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  • Raquel Rivas

The Studium & The Punctum.

I see lots of photos every day, everywhere; Some I remember, the majority just pass through my retina with not much to say, and just a very few sticks to me. Why some photos stand out and others just blend with the overall? What it is that makes a good photo? The answer is here:

Reading Camera Lucida is the equivalent of taking the Red pill in Matrix. I won't see photography in the same way never again. Barthes on his quest to find what Photography is “in itself” came to many conclusions. I found a special interest in the concepts of Studium and Punctum for its relevance with today's overconsumption of photos. To realize and understand these two concepts, not only, will make you a better photographer, also a better spectator, critic and consumer.

Barthes in his investigation of photography, while glancing at a magazine, a photo made him pause. He identifies two elements whose co-presence, made him take interest in certain photographs and not others.

The Studium: is an extent, it has the extension of a field, this field can be stylized, depending on the photographer's skills, but it always refers to a general body of information. Thousands of photographs consist of this field. We might find them, more or less, interesting but what we feel about these photographs comes from an average effect.

“The Studium is of the order of liking, not of loving” (R. Barthes, Camera Lucida, 1980.)

Most photos we encounter are inert, they provoke only a general polite interest: they have no punctum, there is only Studium. To recognize the stadium is to encounter the photographer's intentions, to approve or disapprove of them, but always understand them. The stadium trying to inform, to represent, to surprise, to provoke. It is the equivalent of reading myths but not quite believing in them.

The second element “The punctum” will break (or punctuate). Without looking for it, it is this element which rises from the scene, shoots out of it like an arrow, and pierces us. This second element which disturbs the Studium has the power to prinks us. Occasionally a “detail” attracts us. Its mere presence changes the reading of the photograph and feels like looking at a new photograph. The punctum overwhelms the entire of the reading and there is a change in our interest, the punctum has triggered something, provoking a tiny shock. As Barthes said, “The incapacity to name is a good symptom of disturbance”. Sometimes, I realized the punctum when I’m no longer in front of the photograph, I keep thinking back on it. The studium died with the frame, but the punctum travel, it emerges its two-dimensional space and touches me, bringing out something on me that change the photograph.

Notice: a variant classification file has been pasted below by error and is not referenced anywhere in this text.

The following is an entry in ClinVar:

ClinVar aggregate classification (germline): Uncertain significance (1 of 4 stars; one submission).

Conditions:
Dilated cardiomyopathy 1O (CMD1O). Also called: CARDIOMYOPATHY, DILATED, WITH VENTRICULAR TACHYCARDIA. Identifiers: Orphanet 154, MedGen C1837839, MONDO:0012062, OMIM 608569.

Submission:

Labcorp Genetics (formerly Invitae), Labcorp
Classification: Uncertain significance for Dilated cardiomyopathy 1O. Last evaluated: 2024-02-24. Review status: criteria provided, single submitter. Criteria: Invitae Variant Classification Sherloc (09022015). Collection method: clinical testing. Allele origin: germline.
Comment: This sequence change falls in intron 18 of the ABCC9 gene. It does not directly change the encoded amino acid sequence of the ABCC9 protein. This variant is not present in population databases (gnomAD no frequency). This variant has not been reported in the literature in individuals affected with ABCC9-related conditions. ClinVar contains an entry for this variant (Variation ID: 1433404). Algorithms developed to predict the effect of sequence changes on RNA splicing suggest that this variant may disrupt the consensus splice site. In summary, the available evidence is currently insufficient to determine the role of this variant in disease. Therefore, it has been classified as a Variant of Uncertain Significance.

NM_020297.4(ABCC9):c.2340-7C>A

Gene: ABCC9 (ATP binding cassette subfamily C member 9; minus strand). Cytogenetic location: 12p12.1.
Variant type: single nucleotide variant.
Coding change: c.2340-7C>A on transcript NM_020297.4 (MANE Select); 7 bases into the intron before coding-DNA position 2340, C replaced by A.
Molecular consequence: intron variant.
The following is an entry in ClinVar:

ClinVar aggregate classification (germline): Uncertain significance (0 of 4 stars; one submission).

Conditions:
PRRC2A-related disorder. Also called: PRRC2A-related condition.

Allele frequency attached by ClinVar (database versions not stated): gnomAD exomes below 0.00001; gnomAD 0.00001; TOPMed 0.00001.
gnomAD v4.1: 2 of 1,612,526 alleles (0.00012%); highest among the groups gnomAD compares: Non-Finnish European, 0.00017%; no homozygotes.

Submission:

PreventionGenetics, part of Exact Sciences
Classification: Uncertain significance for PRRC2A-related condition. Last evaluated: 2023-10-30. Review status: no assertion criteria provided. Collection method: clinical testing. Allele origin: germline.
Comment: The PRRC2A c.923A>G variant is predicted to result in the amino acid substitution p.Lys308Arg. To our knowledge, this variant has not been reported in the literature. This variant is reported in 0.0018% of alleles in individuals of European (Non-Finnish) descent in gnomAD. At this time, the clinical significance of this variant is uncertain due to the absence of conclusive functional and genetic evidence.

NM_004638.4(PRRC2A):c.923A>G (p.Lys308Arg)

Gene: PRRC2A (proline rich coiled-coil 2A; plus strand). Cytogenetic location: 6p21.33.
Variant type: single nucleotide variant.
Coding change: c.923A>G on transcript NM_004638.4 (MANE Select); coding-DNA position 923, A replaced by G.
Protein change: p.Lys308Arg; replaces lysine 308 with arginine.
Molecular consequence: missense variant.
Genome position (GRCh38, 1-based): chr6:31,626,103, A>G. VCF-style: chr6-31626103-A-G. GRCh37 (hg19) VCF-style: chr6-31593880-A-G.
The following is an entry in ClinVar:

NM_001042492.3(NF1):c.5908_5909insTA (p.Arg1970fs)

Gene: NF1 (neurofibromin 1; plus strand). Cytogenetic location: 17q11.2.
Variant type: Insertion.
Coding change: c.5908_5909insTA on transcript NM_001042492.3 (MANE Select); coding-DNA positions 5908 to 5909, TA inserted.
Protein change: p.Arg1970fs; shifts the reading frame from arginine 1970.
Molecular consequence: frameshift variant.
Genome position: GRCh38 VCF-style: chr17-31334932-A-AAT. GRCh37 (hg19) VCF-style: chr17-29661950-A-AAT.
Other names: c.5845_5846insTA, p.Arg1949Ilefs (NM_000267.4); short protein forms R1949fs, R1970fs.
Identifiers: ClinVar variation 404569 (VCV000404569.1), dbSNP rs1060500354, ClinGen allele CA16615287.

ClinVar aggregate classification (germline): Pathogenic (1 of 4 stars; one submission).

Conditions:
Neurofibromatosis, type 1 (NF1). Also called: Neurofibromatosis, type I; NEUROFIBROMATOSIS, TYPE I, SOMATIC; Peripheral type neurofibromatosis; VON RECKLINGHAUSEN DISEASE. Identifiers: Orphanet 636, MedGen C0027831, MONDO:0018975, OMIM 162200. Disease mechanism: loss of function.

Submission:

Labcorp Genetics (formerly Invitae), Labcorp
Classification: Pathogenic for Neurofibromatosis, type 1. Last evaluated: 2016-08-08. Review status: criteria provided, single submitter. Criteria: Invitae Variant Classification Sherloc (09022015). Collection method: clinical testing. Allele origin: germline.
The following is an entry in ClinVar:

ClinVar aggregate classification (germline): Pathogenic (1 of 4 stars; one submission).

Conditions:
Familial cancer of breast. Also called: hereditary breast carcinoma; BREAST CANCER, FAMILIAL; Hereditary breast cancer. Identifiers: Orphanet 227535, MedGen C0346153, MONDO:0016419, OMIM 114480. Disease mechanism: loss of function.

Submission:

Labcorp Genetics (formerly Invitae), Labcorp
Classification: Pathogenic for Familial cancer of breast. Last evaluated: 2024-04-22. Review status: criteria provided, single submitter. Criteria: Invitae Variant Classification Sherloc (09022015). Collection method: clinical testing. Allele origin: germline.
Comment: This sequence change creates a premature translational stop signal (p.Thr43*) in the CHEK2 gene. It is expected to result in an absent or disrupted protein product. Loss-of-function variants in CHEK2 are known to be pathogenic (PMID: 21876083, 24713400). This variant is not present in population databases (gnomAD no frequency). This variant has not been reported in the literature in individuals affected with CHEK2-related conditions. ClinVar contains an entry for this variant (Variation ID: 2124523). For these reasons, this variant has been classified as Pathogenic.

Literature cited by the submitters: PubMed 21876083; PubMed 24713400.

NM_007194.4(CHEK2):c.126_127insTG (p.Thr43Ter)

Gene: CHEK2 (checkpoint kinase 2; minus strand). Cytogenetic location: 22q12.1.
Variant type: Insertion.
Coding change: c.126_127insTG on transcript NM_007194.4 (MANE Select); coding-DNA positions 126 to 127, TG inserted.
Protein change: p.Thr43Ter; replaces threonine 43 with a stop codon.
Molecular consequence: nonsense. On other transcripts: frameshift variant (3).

“The punctum: whether or not is triggered, it is an addiction: It is what I add to the photograph and what is nonetheless already there” (R. Barthes, Camera Lucida, 1980.)

What is touching and meaningful, making the image interesting to YOU, is nevertheless Subjective. What punctures you is personal and differ from people to people.

Some samples of photographs that Ronald Barthes used to make his point:

Little Italy, New York, 1954. William Klein.

Nicaragua 1978. © Koen Wessing

Koen Wessing photographs are a good sample of the use of studium and punctum, It is shown throughout all his work and its very effective on me.

Amsterdam 1966. © Koen Wessing

Moldavie 1992. © Koen Wessing

Among other photographers with the ability to pierce me badly, is Sally Mann.

Candy Cigarette 1989. From the series Immediate Family © Sally Mann.

Scarred Tree, 1996. From the series Deep South © Sally Mann

Much has been discussed and written about Camera Lucida since 1980, much has changed likewise in the photographic world since Barthes wrote what it was to be his last book. Nevertheless, his work continues to influence generations of artist and critics and serve as a solid starting point for those who want to adventure in the deeper aspects of Photography.


Barthes, R. 1984. Camera Lucida. London: Fontana


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